This Press Release summarises the decision of the Australian Government Not To Support the case for pardons
The Rule of Law and ‘Breaker’’ Morant Compromised !!
The decision of the Australian Attorney-General, Nicola Roxon, not to proceed with either an appeal to the British Government or a public enquiry into the “Morant Affair” was regretful and a failure to appreciate the principles of law, procedure and due process. Jim Unkles’campaign since 2009 to overturn the convictions and sentences in order to obtain posthumous pardons for the descendants of Morant, Handock and Witton will continue.
Roxon overturned a finding by her predecessor, Robert McClelland, who went on the public record in August 2011 as saying, “…I have been persuaded in large part by the work you and Mr Denton have undertaken, that this case does raise procedural fairness concerns… I want to be sure that the British Government is aware that questions exist as to whether the men received fair treatment, in accordance with the standards accepted at that time.”
“It beggars belief that two Attorneys General, can interpret the same Departmental brief in such an entirely contrary manner. The very obvious legal flaws that were apparent to Mr McClelland must have been apparent to Ms Roxon, yet she, the Chief Law Officer, has chosen not to deal with them, I wonder why”
In his written submission to the Attorney-General Mr Unkles, backed by respected Melbourne lawyer, David Denton SC, maintained that the passing of time and the fact that Morant, Handcock and Witton are deceased does not diminish the errors and these injustices must be addressed to demonstrate respect to the rule of law. Mr Unkles contended that the issue is not whether Morant and Hadcock shot Boer prisoners, which they admitted to, but whether they were properly represented and Military Law properly and evenly applied. Although Morant, Handcock and Witton admitted shooting Boer prisoners they were not the only ones, yet they were the only ones punished. Furthermore, were following orders – orders which, according to British military legal documents, did exist. Superior orders were a legitimate defence in 1902 according to the British Manual Military Law.
“All the inherent problems of the Attorney General also being a politician are evident in this letter. In an age where political policy seems to be driven by polling, it appears the Attorney General was more concerned with consensus and what people might think, rather than matters of legal principles.” Frankly, it has a Julian Assange ‘stench about it’, politics over legal principles and justice!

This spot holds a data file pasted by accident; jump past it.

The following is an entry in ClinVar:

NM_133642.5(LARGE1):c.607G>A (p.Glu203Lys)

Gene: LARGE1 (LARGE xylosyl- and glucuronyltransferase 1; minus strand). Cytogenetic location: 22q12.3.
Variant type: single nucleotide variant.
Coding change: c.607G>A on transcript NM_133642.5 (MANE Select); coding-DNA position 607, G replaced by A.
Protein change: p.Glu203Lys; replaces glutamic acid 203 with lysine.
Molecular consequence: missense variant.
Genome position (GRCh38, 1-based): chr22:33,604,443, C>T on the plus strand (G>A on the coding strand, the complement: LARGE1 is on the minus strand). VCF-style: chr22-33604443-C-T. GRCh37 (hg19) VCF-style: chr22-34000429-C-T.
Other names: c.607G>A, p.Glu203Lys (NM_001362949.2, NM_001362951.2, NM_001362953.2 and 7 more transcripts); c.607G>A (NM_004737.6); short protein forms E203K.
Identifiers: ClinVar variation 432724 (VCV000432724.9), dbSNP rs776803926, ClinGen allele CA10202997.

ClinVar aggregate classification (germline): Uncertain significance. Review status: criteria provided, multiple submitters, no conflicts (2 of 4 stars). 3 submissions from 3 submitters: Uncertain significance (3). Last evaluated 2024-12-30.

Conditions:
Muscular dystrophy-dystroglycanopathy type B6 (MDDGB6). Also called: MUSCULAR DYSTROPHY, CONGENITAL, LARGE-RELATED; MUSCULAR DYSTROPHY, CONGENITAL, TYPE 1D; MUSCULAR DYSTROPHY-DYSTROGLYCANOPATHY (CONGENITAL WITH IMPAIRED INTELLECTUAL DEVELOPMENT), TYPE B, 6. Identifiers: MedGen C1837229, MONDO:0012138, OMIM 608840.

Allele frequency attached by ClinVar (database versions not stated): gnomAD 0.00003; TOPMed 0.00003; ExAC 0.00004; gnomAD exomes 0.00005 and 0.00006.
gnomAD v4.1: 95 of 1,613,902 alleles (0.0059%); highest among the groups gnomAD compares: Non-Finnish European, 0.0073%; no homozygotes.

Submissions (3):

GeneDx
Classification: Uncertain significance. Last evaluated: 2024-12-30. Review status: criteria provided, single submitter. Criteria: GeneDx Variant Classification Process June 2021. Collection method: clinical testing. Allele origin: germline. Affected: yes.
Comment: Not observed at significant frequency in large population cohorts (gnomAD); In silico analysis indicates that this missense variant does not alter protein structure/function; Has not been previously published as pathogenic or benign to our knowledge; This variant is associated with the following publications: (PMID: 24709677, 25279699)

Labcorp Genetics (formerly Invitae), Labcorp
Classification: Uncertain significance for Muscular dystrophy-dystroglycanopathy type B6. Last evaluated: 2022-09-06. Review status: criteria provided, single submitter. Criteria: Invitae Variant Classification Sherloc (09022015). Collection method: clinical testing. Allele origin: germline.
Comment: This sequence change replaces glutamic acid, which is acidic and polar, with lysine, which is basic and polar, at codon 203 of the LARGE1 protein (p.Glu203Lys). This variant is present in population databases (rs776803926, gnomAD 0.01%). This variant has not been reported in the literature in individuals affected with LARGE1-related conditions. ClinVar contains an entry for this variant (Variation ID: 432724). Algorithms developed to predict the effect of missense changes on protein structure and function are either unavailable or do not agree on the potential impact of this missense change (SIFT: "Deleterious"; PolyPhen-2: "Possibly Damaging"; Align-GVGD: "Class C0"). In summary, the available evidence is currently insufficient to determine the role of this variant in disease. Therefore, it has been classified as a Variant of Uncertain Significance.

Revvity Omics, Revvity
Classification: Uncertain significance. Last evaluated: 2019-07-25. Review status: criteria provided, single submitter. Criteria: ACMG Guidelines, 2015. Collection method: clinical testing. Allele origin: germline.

“It has been clear for 110 years that there are very divergent opinions on this case and a public enquiry would have allowed all parties to have their say and a retired judge to rule on its legal merits.”
‘’The losers in this decision are the descendants of three veterans and all those who believe in the rule of law’.
“’Nicola Roxon was very concerned about the morality of advocating on behalf of the three Australians, yet made no mention of the morality of the British authorities who denied Morant, Handcock and Witton the legal rights they were entitled to, including a right to appeal death sentences – according to laws and procedures enshrined in the British Manual of Military Law 1902.”
Morant and Handcock were the first and last Australians to be executed during wartime and a century later it remains one of Australia’s most enduring military controversies. Opinion polls have consistently shown that around 80% of Australians feel the men were denied fair trials and were made scapegoats for the illegal and corrupt policies of the British military prosecuting a brutal war in South Africa.
However, Mr Unkles has insisted that this is not the end of the road in the campaign to get justice for the three Australians. He now intends to take judicial appeal action in the British courts to challenge the convictions and sentences of 1902
“I have exhausted all the possibilities and avenues of appeal with regard to the British and Australian governments and the Queen. Consequently, I will be lodging an appeal in the British High Court in London.”
“I look forward to finally having this case reviewed purely on its legal merits without political interference and agendas to appease interests. This controversy was created in a court of law and its only fitting that it should be resolved there.”